We are big London Plane fans here at EWT. It’s one of those species that tests our mettle as sawmillers.

To achieve those delicately pastel coloured boards and lacegrain requires concentration and commitment. No doubt about it, Plane is a demanding timber but we wouldn’t have it any other way.


What’s in a name?

Meet Platanus. Platanus hybrida, Platanus acerifolia or Platanus orientalis. They’re all in the Platanus gang botanically known as the Platanaceae family.

In ‘plain’ (terrible #woodpun alert) language they’re known as Plane trees. Often given suffixes, European Plane, French Plane, London Plane, English Plane… we don’t don’t think we’ll have to explain why that is!

However, they do get mixed in with Acers in the USA. Our american colleagues call a Plane tree a Sycamore but the less of that the better. We’ll just call this lovely wood ‘Plane’ and thank the heavens it exists at all.


So, now what would you like to know about Plane?

As a tree Plane, or London Plane, is unusual. Not especially common, but where it grows, it reaches incredible sizes. Often fond in parks and estates as specimen trees you’d know them immediately by their bark.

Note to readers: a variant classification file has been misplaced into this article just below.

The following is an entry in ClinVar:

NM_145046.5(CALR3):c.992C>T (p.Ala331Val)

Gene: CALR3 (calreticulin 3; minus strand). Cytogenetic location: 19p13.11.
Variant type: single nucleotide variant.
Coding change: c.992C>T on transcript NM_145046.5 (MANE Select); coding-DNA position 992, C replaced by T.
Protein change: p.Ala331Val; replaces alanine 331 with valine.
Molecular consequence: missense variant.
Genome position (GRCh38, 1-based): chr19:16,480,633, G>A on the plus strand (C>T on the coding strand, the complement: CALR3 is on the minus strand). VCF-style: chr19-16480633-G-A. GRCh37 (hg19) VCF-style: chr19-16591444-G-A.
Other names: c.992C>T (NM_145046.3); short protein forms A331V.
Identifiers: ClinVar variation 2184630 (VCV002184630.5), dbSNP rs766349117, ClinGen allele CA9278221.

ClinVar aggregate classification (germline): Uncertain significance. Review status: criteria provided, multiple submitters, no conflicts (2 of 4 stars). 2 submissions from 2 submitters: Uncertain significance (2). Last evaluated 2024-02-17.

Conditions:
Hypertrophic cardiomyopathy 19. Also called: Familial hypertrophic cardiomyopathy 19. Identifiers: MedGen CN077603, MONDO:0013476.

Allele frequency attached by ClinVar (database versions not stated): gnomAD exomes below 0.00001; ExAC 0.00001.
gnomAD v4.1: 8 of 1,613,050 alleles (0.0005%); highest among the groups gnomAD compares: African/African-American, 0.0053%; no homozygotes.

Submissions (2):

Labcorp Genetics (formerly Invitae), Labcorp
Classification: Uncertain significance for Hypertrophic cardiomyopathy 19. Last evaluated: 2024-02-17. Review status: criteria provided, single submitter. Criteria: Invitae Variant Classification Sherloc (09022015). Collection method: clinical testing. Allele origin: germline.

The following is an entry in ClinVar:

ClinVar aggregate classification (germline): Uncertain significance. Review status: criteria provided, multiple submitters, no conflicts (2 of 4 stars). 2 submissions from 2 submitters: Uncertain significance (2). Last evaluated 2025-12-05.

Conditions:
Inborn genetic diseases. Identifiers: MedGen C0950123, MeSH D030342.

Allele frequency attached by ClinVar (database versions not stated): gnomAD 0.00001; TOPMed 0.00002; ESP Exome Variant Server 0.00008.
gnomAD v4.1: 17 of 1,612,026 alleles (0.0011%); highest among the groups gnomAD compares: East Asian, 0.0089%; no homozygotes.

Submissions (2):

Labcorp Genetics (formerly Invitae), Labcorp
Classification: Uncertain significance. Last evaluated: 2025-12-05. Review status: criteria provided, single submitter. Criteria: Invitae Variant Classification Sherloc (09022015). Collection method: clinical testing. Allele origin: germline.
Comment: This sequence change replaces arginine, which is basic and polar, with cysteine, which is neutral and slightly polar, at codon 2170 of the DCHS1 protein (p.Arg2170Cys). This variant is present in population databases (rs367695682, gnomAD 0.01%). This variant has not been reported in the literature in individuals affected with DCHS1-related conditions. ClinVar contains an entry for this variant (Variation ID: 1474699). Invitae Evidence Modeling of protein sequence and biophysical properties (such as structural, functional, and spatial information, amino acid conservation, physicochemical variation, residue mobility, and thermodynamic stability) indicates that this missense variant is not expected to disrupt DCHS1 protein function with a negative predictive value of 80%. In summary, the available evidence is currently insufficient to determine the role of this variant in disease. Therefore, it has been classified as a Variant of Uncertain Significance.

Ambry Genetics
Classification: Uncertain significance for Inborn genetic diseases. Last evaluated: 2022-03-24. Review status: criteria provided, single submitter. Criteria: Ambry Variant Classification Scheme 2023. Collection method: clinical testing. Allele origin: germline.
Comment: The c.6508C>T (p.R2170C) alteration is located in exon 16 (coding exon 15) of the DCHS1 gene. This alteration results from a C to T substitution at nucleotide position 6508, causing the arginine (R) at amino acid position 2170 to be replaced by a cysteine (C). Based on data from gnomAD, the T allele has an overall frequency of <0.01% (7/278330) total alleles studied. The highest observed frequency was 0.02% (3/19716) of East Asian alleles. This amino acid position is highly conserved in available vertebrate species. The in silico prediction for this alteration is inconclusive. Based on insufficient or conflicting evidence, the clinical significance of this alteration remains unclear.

It’s a thin skin like bark that seems to be permanently shedding in large greeny grey abstract shaped jigsaw pieces. It’s seeds are bauble clusters that hang and eventually drop to break up into a fuzz of tiny windblown wisps. It’s leaves are lime green, large, leathery and typically acer-esque with vibrant, long lasting colours in autumn.

The Plane timber is unusual too. Fresh sawn it has an amazing colouration of pinks and peaches. As it dries it calms down and becomes more milky brown with a hint of pink but it displays an extraordinary laced grain pattern. Within the grain you often see little hooks and pip like patterns too as the trees often suffer from epirormic growth or burrs. No one can accuse Plane of being plain!


The proper Technical Info from TRADA

Wood Type: Hardwood

Mechanical Strength: High strength properties similar to those of Oak

Durability: Not durable (without further processing e.g. thermal modification)

Treatability: Easy

Moisture movement: Medium

Texture: Fine

Density (Kg/m3 at 12% moisture): 630 but varies by up to 20% +/-

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See what people are doing with #lacewood (plane) on Instagram

Here’s what Plane trees look like, acer-esque right?

Read a blog on some Plane we milled a few years ago Hello Pinky

Find more Wood Species data on TRADA’s website

What Wikipedia says about Platanus Acerfolia


Plane Gallery